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Iran: A Bipartisan Issue

March 8, 2012
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One of the major strengths of the American Israel Public Affairs Committee has always been its ability to cross political lines and demand that Israel remain a bipartisan issue. The same must hold true when it comes to the matter of Iran.

With so much at stake, it does no one good -- least of all Israel, but also the United States -- for the issue to fall prey to political football.

This year's annual policy conference of the pre-eminent pro-Israel lobby drew a record 13,000 individuals, some 400 from our region, reflecting the urgency that many Jews and other pro-Israel activists feel about the Iranian threat.

As Jewish Exponent staff writer Bryan Schwartzman found on the ground at the Washington Convention Center, the aura of fear and foreboding engulfed delegates across the political spectrum. It doesn't matter whether you're a Republican, a Democrat or an Independent, it should be clear that policy must trump politics when it comes to preventing Iran from attaining nuclear capability.

It's nearly impossible to prevent all politics from inserting itself in the annual AIPAC event, especially in an election year. But as the election season intensifies, the depoliticization of the Iran issue must prevail.

In reality, there is little divide about the seriousness with which every Israeli and American leader takes the Iranian threat. The major differences revolve around the question of how much time is left before it becomes too late to stop Iran from acquiring the capability to build a nuclear bomb.

President Barack Obama's speech at the conference drew praise, even from some of his usual critics, for his clear stance that containment is not an option and military action is.

"Iran's leaders should have no doubt about the resolve of the United States, just as they should not doubt Israel's sovereign right to make its own decisions about what is required to meet its security needs," Obama said in his Sunday speech.

Howard Kohr, AIPAC's executive director, spoke for many when he said there is still time to avoid a military solution, using a combination of tough diplomacy, crippling sanctions, disruptive measures and a credible threat to use force.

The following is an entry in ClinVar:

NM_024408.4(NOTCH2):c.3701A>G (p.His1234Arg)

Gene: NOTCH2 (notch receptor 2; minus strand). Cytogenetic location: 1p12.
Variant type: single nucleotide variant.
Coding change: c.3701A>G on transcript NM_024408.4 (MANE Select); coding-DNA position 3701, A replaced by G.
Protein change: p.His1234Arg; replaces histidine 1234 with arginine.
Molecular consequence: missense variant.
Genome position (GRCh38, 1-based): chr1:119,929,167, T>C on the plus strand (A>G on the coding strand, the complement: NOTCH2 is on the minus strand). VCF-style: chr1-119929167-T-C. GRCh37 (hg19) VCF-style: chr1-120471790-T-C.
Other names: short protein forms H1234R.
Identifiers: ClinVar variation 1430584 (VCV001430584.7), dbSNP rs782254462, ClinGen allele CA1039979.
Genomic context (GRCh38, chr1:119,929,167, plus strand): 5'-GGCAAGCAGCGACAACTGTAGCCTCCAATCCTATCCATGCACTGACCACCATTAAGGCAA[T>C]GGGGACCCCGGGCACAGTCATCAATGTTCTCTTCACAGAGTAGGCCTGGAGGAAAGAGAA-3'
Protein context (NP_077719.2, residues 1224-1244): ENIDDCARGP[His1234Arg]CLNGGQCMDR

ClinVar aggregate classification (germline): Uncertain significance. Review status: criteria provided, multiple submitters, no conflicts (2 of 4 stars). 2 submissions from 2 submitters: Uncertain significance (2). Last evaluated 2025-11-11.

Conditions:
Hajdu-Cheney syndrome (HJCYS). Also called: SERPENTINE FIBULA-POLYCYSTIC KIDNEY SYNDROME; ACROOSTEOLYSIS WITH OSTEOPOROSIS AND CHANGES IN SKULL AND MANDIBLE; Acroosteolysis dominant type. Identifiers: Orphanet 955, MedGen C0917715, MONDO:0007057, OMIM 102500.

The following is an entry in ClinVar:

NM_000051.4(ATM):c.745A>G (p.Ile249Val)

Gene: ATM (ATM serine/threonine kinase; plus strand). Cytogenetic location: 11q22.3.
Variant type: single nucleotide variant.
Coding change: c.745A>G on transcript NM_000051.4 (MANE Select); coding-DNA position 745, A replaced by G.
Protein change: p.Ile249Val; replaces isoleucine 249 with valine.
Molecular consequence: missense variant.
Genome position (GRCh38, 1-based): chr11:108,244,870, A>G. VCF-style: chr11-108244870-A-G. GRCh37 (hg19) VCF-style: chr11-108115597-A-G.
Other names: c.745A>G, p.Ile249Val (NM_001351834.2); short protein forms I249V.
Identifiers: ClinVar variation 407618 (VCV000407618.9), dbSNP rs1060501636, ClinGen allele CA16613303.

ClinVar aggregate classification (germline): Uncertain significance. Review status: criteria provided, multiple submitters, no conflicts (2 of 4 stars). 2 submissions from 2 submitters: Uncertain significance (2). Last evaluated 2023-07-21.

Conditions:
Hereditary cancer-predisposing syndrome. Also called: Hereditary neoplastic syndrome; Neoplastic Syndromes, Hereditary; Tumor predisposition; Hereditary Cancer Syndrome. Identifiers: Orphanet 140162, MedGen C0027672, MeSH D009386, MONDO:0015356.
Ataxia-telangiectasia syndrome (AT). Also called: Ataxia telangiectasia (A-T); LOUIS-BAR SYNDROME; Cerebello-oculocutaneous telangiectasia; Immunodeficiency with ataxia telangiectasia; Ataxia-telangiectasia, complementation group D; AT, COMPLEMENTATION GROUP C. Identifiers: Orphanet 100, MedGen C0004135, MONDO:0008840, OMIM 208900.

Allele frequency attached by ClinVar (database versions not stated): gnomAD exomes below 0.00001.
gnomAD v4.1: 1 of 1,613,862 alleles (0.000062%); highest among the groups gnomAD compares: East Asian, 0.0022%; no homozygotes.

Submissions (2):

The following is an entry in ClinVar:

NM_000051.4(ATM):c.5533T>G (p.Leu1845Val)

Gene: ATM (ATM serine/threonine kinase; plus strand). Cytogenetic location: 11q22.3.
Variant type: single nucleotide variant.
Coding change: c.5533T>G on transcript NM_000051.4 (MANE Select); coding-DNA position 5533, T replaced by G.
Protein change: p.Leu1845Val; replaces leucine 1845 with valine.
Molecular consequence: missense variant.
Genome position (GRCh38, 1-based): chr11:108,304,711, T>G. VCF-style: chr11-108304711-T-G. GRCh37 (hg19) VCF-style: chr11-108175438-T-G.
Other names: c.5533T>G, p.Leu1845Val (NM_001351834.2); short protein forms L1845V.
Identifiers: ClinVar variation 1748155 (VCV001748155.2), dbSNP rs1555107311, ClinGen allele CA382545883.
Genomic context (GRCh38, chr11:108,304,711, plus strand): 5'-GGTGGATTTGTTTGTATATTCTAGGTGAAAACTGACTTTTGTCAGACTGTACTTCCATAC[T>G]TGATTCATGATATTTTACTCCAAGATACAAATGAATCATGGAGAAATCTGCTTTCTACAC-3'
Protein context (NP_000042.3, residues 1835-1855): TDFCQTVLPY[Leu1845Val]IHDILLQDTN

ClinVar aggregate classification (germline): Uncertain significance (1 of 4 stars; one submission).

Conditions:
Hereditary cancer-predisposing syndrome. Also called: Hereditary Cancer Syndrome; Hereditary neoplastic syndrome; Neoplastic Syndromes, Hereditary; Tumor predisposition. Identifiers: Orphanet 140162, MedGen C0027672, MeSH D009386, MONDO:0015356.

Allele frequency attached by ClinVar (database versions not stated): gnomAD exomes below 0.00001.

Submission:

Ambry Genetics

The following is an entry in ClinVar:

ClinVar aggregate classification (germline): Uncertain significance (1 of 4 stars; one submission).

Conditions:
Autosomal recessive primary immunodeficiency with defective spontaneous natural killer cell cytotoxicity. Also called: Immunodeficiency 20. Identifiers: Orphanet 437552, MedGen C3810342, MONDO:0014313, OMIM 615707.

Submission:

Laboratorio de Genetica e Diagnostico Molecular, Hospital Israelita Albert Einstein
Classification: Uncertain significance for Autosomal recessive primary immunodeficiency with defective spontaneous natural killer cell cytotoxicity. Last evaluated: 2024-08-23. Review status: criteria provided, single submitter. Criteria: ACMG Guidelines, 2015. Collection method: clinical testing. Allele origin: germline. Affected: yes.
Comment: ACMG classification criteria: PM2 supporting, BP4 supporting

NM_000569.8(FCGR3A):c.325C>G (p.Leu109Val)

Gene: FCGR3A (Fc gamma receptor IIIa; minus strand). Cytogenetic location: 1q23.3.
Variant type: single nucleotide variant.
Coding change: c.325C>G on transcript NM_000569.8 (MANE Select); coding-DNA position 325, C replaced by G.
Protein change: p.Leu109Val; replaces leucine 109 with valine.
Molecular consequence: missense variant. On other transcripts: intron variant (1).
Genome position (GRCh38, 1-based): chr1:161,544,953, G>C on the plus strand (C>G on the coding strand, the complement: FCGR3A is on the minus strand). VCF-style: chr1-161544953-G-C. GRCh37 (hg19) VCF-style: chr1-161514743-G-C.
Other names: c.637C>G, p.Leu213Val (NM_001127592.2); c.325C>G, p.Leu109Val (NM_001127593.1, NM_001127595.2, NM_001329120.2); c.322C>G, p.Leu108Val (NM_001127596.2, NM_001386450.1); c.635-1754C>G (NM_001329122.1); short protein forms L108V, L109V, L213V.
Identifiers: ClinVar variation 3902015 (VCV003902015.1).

"And all four, taken together, offer the best chance to avoid a war that no one -- not the United States, not Israel -- seeks."

Amid all the speculation over when and if Israel should or would make a pre-emptive strike, what often gets lost is that key point. No one, including Israel, is seeking a war.

But as Israeli Prime Minister Benjamin Netanyahu made clear this week: "Israel must have the ability always to defend itself by itself against any threat."

On that, no matter our politics, we should all agree.

 

With so much at stake, it does no one good -- least of all Israel, but also the United States -- for the issue to fall prey to political football.

This year's annual policy conference of the pre-eminent pro-Israel lobby drew a record 13,000 individuals, some 400 from our region, reflecting the urgency that many Jews and other pro-Israel activists feel about the Iranian threat.

As Jewish Exponent staff writer Bryan Schwartzman found on the ground at the Washington Convention Center, the aura of fear and foreboding engulfed delegates across the political spectrum. It doesn't matter whether you're a Republican, a Democrat or an Independent, it should be clear that policy must trump politics when it comes to preventing Iran from attaining nuclear capability.

It's nearly impossible to prevent all politics from inserting itself in the annual AIPAC event, especially in an election year. But as the election season intensifies, the depoliticization of the Iran issue must prevail.

In reality, there is little divide about the seriousness with which every Israeli and American leader takes the Iranian threat. The major differences revolve around the question of how much time is left before it becomes too late to stop Iran from acquiring the capability to build a nuclear bomb.

President Barack Obama's speech at the conference drew praise, even from some of his usual critics, for his clear stance that containment is not an option and military action is.

"Iran's leaders should have no doubt about the resolve of the United States, just as they should not doubt Israel's sovereign right to make its own decisions about what is required to meet its security needs," Obama said in his Sunday speech.

Howard Kohr, AIPAC's executive director, spoke for many when he said there is still time to avoid a military solution, using a combination of tough diplomacy, crippling sanctions, disruptive measures and a credible threat to use force.

"And all four, taken together, offer the best chance to avoid a war that no one -- not the United States, not Israel -- seeks."

Amid all the speculation over when and if Israel should or would make a pre-emptive strike, what often gets lost is that key point. No one, including Israel, is seeking a war.

But as Israeli Prime Minister Benjamin Netanyahu made clear this week: "Israel must have the ability always to defend itself by itself against any threat."

On that, no matter our politics, we should all agree.

 

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